Private Sector Vaccine Mandates

I stumbled across this article from the Atlantic.

Alex Berenson: The Pandemic’s Wrongest Man - The Atlantic

That is certainly a valid observation. But it still begs the question why our 7 day averages for deaths is still climbing and at about 60% of the first wave of deaths.

Come late January, I think we’ll have conclusive data about the public health value of the vaccines.

And another anecdotal observation, some of the people I see getting sick either were already fully vaccinated or got it from someone who was. The concern here is the vaccine is causing some to have a false sense of security.

7-day reported deaths in AZ right now are running about 50-60% of where they were at this point in the summer 2020 wave and the winter 2021-2022 wave. I’m using 11/22 and 6/21 for the comparison dates based on AZDHS’s quotes numbers of Covid+ inpatients. Both 11/22 and 6/21 were running 22 deaths (7-day smoothed) according to WaPo’s dashboard. Right now we are running 14. We haven’t had 22 since March, though we did have a loca peak at 20 on 8/8.

It certainly seems to my unscientific eye that the vaccine is protecting the most vulnerable populations from dying. It also looks like the unvaccinated (and maybe some vaccinated also) are getting walloped by whatever version is currently circulating.

Time will tell.

This data pulls from John’s Hopkins and has been very useful for my personal analysis

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Berenson has certainly been wrong about a number of things.

However, the latest research (not yet peer-reviewed, so grain of salt and all that) contradicts this claim in the article:

The vaccines from Pfizer-BioNTech, Moderna, and Johnson & Johnson seem to provide stronger and more lasting protection against SARS-CoV-2 and its variants than natural infection.

According to this study, those who got Covid and recovered were anywhere from 5 to 7 to 13 times more protected than those who got the vaccine, depending on the timing of when they got Covid.

We have yet to see if the vaccine’s protection ends up being better long-term. It appears that time is an essential element of how effective both methods of protection are. It will also likely depend on what sort of mutations future variants have. Here is another article discussing the potential for the vaccine to be more effective.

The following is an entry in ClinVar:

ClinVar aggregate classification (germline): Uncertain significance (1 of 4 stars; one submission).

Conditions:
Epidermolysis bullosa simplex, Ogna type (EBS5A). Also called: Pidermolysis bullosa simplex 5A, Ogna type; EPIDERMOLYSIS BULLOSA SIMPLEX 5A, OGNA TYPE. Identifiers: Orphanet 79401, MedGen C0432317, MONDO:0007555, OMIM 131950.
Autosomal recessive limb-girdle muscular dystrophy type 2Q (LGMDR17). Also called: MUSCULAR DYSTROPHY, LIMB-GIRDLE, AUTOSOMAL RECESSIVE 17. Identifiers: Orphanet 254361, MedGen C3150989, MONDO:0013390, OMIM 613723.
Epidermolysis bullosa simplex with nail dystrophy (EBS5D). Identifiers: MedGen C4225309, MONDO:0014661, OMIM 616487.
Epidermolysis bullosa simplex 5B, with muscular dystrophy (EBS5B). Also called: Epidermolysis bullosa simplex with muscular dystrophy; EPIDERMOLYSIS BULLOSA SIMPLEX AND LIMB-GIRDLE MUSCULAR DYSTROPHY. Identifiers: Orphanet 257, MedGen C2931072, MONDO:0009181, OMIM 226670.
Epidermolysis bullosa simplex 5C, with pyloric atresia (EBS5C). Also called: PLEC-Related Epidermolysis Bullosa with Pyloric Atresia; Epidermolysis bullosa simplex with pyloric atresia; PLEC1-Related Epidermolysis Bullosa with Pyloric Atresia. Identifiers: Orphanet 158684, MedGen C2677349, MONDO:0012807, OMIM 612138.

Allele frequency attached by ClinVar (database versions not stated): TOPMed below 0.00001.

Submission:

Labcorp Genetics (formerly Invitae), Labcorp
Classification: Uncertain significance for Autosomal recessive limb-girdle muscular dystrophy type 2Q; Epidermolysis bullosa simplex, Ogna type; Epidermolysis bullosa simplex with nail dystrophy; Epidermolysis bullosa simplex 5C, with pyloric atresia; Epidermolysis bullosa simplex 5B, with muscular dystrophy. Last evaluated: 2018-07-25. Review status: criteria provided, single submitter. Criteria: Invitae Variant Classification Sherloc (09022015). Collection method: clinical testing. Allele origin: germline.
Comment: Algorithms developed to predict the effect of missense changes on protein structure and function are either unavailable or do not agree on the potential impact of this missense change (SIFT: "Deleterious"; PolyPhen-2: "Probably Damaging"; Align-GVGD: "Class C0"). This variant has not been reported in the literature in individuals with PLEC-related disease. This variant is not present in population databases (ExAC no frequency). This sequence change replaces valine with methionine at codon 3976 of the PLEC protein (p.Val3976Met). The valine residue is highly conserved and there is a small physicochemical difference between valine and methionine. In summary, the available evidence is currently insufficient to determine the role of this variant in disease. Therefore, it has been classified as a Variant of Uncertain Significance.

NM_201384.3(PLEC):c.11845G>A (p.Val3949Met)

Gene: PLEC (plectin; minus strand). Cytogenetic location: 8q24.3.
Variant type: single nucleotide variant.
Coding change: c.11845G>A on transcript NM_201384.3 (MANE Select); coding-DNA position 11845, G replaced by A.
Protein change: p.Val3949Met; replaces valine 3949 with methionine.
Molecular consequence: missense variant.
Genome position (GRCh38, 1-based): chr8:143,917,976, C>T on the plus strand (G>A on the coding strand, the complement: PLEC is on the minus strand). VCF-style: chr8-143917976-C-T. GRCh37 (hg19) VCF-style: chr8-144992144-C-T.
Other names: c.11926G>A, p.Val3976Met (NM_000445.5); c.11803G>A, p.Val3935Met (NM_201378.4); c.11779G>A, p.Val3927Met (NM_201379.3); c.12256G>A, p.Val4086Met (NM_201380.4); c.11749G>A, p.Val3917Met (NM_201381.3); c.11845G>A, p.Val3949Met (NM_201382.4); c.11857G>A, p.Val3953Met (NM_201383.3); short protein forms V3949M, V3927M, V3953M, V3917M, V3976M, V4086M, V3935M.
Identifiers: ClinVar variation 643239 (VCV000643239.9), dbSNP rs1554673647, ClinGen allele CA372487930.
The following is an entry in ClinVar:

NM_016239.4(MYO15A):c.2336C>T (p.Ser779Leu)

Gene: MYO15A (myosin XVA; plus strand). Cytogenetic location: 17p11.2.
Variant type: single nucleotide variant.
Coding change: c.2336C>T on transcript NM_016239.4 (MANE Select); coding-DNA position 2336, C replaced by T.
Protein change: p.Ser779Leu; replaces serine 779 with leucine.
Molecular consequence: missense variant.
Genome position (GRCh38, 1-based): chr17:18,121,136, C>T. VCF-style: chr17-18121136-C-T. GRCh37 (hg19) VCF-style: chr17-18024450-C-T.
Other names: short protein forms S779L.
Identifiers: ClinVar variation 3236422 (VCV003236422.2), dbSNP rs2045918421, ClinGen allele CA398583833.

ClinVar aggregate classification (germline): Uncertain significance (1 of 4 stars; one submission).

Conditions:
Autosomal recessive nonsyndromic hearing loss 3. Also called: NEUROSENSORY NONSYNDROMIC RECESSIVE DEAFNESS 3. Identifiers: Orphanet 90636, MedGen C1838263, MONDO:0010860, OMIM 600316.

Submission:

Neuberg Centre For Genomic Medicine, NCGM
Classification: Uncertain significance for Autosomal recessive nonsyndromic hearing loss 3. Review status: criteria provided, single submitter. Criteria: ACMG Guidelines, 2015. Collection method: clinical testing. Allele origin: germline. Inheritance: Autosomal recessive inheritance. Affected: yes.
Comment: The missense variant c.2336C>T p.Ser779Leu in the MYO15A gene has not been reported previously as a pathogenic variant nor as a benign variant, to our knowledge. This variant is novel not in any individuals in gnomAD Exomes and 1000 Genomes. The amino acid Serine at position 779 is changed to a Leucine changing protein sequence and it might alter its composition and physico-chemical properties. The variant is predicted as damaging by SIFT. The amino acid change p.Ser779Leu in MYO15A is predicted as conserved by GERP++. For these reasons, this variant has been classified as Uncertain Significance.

Yeah - in Thompson’s defense (and I think he’s generally an interesting writer), this was written at the beginning of April and a lot of the comparative data on infections wasn’t available then. However, there is really no excuse for making the claim the way he did, and if you read the reference, it is a letter to Nature, not a study. It concludes:

Which is pretty weak. Also, the word “conclusive” is doing a lot of work here, even back in April:

Unfortunately, the incentives seem to be aligned toward false certainty and overstatement of claims no matter where you stand on various interventions.


Its too soon to tell, but so far our the peak cases (7-day average) for the summer “delta” peak have been about 60% of the peak last winter, and the deaths (7-day average) have been about 30-35%. There are all kinds of problems with this analysis; deaths peak later than cases, case totals are sensitive to testing regimes, etc. but I would be comfortable with the claim that the vaccine is protecting the most vulnerable. Also, the US has the lowest elderly vaccination rate among developed countries (wonder why) and we are seeing more deaths than other places that are truly having “casedemics” now. See the UK for example:


On the topic of vaccine effectiveness, the latest CDC MMWR has some good information:

SARS-CoV-2 Infections and Hospitalizations Among Persons Aged ≥16 Years, by Vaccination Status — Los Angeles County, California, May 1–July 25, 2021 | MMWR (
New COVID-19 Cases and Hospitalizations Among Adults, by Vaccination Status — New York, May 3–July 25, 2021 | MMWR (

In New York:

In Los Angeles:


Most of the private sector vaccine mandates I’ve seen allow for regular testing as an alternative. I find that very reasonable.